The human immunodeficiency virus is a lentivirus that causes HIV infection and acquired immunodeficiency syndrome. Infection with HIV occurs by the transfer of bodily fluids.
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Destination Information for Antarctica
Antarctica is the most Southerly continent in the world, a huge icy landscape that is almost completely uninhabited due to the extreme harsh conditions and inaccessible location. Antarctica is home to the South Pole. Most visitors to the continent do so for research purposes, or as part of organised trips or expeditions to see the incredible sights of towering glaciers and icebergs, and the population of penguins, whales and other wildlife.
Antarctica is only accessible to tourists by sea from November to March during the austral summer, when the sea ice has melted enough to allow access to ships. Many visitors head to Anver Island, or Andvord Bay, where there is a museum at Port Lockroy, Cuverville Island, and the only two operating cruise ship stops.
If you’re visiting Antarctica for recreational purposes, tourist facilities are few and far between, although there is more opportunity now than there has ever been to experience this unique and mysterious landscape first hand. There are a number of companies which operate tours and expeditions, and going as part of an organised group is probably the safest and most reliable way to travel.
There truly is no other place on earth like Antarctica, and a visit here may be a once in a lifetime opportunity to explore a magical world, leaving all the comforts of home behind.
Infections and Outbreaks frequently change from country to country and by attending our clinics you will be given the most up to date clinical and safety advice from our team of specialists. Our advice to you often includes aspects such as:
- Food and water hygiene
- Insect and animal bite avoidances
- Personal safety
- Sexually transmitted infections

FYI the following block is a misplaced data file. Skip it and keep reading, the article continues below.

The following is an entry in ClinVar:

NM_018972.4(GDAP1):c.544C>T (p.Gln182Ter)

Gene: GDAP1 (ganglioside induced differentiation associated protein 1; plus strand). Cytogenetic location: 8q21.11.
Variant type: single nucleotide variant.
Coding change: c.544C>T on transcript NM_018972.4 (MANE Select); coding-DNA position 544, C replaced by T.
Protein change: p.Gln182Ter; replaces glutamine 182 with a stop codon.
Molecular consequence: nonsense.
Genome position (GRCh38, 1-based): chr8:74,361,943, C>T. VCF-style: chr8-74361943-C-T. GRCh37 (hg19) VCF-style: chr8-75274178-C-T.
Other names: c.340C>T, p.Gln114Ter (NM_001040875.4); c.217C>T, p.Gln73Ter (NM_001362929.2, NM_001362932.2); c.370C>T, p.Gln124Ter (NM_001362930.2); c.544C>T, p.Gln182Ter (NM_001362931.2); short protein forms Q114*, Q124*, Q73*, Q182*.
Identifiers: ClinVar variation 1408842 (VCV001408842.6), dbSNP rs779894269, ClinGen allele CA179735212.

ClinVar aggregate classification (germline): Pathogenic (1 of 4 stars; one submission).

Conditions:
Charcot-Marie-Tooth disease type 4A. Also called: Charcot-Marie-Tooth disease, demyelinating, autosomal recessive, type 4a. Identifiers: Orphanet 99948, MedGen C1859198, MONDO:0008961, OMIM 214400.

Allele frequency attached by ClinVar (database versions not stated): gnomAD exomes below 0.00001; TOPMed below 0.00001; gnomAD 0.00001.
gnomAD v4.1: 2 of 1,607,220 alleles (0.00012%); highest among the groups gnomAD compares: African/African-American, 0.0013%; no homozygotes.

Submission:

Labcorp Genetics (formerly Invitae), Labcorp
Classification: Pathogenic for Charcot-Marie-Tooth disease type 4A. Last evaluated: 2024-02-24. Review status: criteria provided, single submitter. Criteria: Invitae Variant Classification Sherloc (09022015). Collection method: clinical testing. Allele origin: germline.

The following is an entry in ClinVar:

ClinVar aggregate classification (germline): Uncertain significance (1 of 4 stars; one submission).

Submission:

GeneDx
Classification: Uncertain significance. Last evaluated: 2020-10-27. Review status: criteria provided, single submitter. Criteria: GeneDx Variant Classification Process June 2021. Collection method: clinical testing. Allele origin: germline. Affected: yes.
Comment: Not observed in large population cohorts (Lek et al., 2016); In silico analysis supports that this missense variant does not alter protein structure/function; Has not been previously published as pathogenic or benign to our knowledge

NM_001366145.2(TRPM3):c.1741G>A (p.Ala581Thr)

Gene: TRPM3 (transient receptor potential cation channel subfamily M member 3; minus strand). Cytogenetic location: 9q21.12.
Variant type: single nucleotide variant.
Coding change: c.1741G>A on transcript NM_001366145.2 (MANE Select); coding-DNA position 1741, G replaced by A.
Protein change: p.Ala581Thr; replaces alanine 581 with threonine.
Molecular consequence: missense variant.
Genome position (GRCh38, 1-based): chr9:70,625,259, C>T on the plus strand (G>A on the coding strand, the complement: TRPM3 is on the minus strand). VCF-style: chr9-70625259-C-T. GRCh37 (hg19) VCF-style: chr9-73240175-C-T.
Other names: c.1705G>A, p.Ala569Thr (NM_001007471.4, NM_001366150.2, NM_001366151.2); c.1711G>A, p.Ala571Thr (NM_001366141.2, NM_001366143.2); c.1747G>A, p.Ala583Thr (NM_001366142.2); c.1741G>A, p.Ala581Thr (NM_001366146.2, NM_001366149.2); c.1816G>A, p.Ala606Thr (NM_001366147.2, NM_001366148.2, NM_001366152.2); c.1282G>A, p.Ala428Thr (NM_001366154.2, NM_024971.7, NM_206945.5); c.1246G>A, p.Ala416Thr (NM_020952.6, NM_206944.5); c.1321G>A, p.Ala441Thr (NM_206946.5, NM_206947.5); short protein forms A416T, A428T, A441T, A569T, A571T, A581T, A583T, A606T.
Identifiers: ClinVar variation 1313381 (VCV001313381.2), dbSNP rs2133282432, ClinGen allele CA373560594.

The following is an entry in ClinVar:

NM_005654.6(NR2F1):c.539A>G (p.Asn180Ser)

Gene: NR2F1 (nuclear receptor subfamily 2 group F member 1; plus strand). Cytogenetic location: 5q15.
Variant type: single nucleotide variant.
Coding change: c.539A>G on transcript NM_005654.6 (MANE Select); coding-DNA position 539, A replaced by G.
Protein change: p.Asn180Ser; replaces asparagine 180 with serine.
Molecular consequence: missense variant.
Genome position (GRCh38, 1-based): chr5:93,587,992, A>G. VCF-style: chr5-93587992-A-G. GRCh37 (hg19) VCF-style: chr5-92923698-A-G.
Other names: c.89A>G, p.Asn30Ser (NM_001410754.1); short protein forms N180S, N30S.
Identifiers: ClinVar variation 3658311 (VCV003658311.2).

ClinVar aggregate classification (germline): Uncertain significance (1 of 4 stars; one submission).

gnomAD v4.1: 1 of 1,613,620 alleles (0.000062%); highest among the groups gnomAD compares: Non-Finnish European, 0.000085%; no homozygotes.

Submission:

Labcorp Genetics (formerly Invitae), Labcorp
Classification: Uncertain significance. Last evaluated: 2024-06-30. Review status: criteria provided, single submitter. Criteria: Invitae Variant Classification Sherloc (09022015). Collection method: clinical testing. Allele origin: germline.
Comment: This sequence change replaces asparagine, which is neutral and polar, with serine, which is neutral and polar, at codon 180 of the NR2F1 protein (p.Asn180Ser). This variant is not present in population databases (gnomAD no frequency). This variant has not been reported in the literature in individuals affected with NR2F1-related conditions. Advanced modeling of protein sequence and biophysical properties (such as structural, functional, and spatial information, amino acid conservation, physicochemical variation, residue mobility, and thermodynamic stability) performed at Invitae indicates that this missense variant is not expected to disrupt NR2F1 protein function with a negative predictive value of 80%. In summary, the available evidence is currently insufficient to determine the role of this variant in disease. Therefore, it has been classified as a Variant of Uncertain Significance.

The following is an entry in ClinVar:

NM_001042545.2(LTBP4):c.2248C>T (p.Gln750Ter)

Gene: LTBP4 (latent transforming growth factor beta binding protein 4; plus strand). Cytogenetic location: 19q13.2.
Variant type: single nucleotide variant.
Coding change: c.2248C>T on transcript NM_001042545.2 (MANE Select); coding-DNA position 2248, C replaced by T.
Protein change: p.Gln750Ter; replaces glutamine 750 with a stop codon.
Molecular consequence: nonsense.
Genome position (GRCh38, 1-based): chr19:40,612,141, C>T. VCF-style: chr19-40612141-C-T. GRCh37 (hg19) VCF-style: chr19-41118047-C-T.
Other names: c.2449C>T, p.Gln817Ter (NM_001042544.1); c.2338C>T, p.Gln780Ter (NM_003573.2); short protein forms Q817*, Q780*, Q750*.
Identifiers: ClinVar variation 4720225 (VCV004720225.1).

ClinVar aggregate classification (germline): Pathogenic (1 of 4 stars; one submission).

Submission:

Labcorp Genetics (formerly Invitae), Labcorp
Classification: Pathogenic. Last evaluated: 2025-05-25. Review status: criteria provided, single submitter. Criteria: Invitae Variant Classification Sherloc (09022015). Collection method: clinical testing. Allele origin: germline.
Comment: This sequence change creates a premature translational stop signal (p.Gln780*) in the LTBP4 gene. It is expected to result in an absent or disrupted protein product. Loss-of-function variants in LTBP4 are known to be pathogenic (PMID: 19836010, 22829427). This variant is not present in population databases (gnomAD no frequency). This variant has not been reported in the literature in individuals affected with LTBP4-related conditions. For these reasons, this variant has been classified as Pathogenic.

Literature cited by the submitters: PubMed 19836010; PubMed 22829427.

- Sun protection
- Altitude sickness
Malaria and regions within country:
There is no malaria present in Antarctica
Additional Health Risks Information for Antarctica
Antarctica is the coldest, driest and windiest destination on earth. The primary health hazard for visitors to the continent is from the extremely low temperature. Travellers should ensure they have appropriate kit and clothing for their trip, including protective eyewear, as the glare from the sun on the snow can be damaging to the eyes and skin. Whether you’re travelling alone or as part of an organised tour, take adequate food and supplies with you, and make sure you have means of summoning help and communicating your location in the event of an emergency.
Some areas of Antarctica have high altitude, so be aware of the signs and symptoms of altitude sickness, and take your time when travelling through changes in altitude to minimise the risk of becoming ill. You should carry a medical kit with you at all times for self-treatment, as some areas are extremely remote and evacuation to safety may be necessary if it is not possible to treat your condition yourself.
Many people visit Antarctica as part of a cruise. The seas around the continent can be notoriously treacherous, so if you are prone to sea sickness or travel sickness make sure you have a good stock of whatever remedy works best for you!